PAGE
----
Clemson University

Egos bruised, Tigers must renew focus

CLEMSON -- There is a sports medicine theory that suggests athletes gradually lose their ability to heal quickly the more significant injuries they endure.

For that reason alone, No. 22 Clemson should be listed as questionable for Saturday's 6 p.m. showdown with No. 15 Virginia Tech.

A humbling 13-3 defeat at Georgia Tech last weekend left the previously unbeaten Tigers with a bruised ego.

Based on medical history, their confidence level will be re-evaluated later this week, as might their spine.

"We're going to have to show some backbone and show that game isn't going to affect us the rest of the year," junior receiver Aaron Kelly said.

After Georgia Tech enacted its revenge from a 2006 pummeling, Clemson (4-1, 2-1 ACC) would figure to possess the emotional edge against a Hokies team that rendered it an invertebrate a year ago.

But as defensive tackle Rashaad Jackson's post-game pep talk perhaps illustrated, doing so comes at the risk of focusing on avoiding another meltdown.

Last October, the Tigers went to Virginia Tech with a 7-1 record, No. 10 ranking and control of their ACC division title destiny.

The Hokies exposed quarterback Will Proctor's deficiencies and bulldozed Clemson's defense with a power running game in a 24-7 romp that permanently tucked the shell-shocked Tigers' tails.

"The team morale was different," junior receiver Tyler Grisham said. "We were thinking about the negatives and weren't trying to come back and say it was one game, we can come back and win the ACC championship. We didn't look at it like that. We were just disappointed."

To the point, Grisham said it appeared some veterans mailed in their performances once there was a perception Clemson's lofty goals were unattainable.

A plunge into the tank followed, with the Tigers losing three of their final four games to then-unranked teams.

Junior tailback James Davis said there were internal rumblings that certain seniors had turned their eye toward personal NFL goals. Eight seniors were in the starting lineup, not including corner C.J. Gaddis, who turned pro early.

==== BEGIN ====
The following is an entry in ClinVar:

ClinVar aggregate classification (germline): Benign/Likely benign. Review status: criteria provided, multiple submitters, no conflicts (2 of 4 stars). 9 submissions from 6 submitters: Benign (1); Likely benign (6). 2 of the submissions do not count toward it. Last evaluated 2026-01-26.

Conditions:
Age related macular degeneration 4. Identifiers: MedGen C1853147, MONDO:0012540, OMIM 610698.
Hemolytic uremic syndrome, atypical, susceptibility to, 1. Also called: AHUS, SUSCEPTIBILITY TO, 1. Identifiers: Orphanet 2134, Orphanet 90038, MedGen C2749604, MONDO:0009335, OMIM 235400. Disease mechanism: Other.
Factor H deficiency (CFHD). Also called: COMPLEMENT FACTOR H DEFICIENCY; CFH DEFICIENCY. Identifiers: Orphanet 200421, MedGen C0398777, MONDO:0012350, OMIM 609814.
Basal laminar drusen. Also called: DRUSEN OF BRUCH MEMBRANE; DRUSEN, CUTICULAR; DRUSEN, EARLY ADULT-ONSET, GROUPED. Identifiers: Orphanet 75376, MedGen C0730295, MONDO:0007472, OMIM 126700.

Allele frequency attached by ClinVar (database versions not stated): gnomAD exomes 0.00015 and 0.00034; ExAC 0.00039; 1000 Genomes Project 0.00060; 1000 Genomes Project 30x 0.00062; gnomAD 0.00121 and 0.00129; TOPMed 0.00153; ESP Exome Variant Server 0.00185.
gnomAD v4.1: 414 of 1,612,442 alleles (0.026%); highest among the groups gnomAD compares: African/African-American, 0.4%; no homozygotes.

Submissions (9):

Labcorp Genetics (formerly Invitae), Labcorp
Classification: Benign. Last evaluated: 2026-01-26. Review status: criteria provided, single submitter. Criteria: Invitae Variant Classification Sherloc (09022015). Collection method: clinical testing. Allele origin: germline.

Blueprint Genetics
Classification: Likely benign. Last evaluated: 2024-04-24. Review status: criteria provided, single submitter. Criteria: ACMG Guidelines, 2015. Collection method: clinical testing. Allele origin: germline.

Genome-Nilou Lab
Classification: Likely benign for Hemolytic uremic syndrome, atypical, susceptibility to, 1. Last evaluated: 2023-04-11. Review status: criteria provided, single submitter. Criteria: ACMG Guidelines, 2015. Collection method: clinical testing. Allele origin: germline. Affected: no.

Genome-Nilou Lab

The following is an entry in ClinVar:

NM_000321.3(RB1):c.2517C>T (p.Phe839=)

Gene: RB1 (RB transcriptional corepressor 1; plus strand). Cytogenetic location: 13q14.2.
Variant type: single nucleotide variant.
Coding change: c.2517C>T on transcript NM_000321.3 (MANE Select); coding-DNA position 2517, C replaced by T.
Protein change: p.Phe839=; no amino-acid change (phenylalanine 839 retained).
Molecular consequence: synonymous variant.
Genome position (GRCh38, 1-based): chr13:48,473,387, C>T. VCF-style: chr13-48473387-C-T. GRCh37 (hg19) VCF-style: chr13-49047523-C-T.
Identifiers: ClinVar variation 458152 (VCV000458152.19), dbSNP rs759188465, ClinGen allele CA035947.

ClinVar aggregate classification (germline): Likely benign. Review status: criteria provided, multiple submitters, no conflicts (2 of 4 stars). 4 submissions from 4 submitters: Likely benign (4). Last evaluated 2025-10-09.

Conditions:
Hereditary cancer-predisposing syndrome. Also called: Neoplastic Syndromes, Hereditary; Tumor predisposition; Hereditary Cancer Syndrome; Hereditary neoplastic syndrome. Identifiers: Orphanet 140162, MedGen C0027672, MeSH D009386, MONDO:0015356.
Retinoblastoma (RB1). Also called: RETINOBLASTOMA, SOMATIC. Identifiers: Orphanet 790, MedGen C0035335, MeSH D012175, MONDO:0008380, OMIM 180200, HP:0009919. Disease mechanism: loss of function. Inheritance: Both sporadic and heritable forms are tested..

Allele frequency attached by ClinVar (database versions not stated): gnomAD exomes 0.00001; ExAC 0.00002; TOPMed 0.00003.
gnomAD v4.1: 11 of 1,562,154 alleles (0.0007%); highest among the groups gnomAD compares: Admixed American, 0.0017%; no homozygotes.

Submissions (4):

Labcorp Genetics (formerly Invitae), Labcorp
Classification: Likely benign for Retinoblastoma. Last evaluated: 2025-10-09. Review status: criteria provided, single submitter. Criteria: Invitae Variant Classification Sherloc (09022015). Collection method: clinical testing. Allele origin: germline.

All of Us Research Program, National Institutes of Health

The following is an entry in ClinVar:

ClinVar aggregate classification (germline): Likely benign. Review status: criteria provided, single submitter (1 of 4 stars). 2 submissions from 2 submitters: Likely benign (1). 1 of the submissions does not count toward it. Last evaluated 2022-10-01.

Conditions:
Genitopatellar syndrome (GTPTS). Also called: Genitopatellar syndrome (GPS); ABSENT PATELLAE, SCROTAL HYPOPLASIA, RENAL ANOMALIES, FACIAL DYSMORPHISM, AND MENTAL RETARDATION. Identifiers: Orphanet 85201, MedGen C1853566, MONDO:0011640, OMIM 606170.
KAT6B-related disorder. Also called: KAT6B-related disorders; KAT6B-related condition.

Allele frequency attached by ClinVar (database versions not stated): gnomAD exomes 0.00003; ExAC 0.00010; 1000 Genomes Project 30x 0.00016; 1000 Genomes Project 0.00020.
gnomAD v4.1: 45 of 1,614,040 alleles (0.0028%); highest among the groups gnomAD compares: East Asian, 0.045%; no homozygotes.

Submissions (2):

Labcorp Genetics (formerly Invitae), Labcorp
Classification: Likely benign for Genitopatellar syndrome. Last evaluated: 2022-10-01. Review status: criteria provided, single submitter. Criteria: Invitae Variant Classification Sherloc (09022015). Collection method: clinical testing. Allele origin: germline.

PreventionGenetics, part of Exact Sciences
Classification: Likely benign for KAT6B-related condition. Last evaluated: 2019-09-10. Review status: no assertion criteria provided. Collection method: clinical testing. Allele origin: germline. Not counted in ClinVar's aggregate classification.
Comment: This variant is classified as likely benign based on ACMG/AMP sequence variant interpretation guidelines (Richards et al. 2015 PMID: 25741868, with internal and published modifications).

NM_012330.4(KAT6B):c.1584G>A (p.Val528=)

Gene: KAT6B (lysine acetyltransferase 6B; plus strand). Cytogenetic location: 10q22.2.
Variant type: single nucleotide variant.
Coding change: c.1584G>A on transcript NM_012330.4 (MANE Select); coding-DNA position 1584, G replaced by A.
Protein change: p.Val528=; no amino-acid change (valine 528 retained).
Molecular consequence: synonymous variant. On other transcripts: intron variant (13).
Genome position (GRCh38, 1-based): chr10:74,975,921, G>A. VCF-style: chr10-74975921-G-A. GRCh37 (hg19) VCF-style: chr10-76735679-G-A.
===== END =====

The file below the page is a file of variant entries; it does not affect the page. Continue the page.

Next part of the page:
Which leads to one of the two differences Clemson's players see in this week's attempted recovery: leadership.

Because only nine recruited scholarship seniors remain -- and none of the five senior starters are vocal-leader types -- the prevailing voice in the locker room has come from the team's prominent junior class.

Jackson preached the one-game-at-a-time approach after the Georgia Tech egg. Davis and defensive end Phillip Merling are also frequently cited as establishing the team's pulse, while quarterback Cullen Harper and safety Michael Hamlin are viewed as leaders by example.

The other difference -- Clemson exited Virginia Tech last season with the feeling it had been outmatched and overwhelmed.

By virtue of the four missed field goals, at least eight dropped passes (including two possible touchdowns) and various miscues that stalled drives, the Tigers can make the case their Georgia Tech failings were largely self-inflicted.

"We learned a lot of hard but valuable lessons last year about how long the season is," sophomore tight end Michael Palmer said.

"We can't play with a mindset to be afraid of having things spiral. We have to go out there with the same confidence we had two weeks ago and even Saturday. We have to know we're good and can win and control what we can control."

NO. 15 VIRGINIA TECH (4-1, 1-0 ACC) AT NO. 22 CLEMSON (4-1, 2-1 ACC)

• When: 6 p.m. Saturday

• Where: Memorial Stadium, Clemson

• TV: ESPN (cable channel 25 in Rock Hill)

• Tickets: Sold out